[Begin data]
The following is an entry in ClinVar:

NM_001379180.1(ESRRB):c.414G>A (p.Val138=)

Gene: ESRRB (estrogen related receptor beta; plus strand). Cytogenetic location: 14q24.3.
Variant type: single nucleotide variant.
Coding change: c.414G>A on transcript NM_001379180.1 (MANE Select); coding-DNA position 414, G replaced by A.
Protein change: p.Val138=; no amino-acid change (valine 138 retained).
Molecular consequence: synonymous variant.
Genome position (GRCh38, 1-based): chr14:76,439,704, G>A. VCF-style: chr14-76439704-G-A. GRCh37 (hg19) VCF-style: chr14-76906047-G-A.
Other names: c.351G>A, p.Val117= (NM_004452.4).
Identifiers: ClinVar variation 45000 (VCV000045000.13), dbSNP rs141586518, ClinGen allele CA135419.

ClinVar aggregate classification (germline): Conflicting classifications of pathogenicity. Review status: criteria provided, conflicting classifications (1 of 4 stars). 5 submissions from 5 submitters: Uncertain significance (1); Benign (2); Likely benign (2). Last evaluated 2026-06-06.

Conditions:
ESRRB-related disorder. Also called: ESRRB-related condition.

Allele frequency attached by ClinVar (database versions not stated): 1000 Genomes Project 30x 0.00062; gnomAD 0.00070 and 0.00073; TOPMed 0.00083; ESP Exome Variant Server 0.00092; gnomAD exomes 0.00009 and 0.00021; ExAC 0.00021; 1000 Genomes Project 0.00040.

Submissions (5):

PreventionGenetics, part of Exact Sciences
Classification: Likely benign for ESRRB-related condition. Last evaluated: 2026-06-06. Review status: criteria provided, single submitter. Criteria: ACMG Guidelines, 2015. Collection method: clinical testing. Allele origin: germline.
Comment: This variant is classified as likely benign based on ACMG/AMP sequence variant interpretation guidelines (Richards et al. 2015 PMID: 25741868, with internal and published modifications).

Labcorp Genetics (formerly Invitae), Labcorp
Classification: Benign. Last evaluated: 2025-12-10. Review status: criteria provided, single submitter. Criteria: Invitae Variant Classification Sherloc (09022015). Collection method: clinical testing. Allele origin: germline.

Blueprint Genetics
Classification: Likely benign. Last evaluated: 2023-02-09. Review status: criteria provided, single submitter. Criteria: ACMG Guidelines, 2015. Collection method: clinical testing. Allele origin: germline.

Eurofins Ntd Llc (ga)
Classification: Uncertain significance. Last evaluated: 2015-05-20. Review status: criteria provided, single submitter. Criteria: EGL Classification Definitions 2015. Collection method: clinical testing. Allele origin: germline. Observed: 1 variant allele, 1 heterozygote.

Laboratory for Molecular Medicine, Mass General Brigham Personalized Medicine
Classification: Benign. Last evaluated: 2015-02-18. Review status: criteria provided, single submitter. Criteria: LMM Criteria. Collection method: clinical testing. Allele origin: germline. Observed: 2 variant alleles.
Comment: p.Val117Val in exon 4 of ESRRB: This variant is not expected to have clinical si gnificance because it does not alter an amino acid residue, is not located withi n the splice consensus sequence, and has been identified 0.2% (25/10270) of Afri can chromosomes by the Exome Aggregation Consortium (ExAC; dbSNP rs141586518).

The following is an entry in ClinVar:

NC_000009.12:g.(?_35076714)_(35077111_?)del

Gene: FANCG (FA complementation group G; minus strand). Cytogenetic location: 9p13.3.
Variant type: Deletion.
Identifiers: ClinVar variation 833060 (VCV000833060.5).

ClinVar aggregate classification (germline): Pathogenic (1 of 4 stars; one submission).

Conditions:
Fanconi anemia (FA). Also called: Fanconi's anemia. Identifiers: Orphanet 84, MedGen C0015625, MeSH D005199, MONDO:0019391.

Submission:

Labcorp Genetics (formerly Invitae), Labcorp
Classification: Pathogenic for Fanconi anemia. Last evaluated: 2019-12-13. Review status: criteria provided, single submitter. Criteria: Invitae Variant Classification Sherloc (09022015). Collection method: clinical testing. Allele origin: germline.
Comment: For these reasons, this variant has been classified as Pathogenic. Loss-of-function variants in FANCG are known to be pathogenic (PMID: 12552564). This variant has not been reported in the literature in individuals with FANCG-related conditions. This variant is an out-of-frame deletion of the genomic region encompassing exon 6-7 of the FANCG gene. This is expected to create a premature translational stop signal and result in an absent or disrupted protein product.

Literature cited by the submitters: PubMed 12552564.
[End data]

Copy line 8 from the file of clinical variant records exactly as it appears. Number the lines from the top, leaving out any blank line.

Genome position (GRCh38, 1-based): chr14:76,439,704, G>A. VCF-style: chr14-76439704-G-A. GRCh37 (hg19) VCF-style: chr14-76906047-G-A.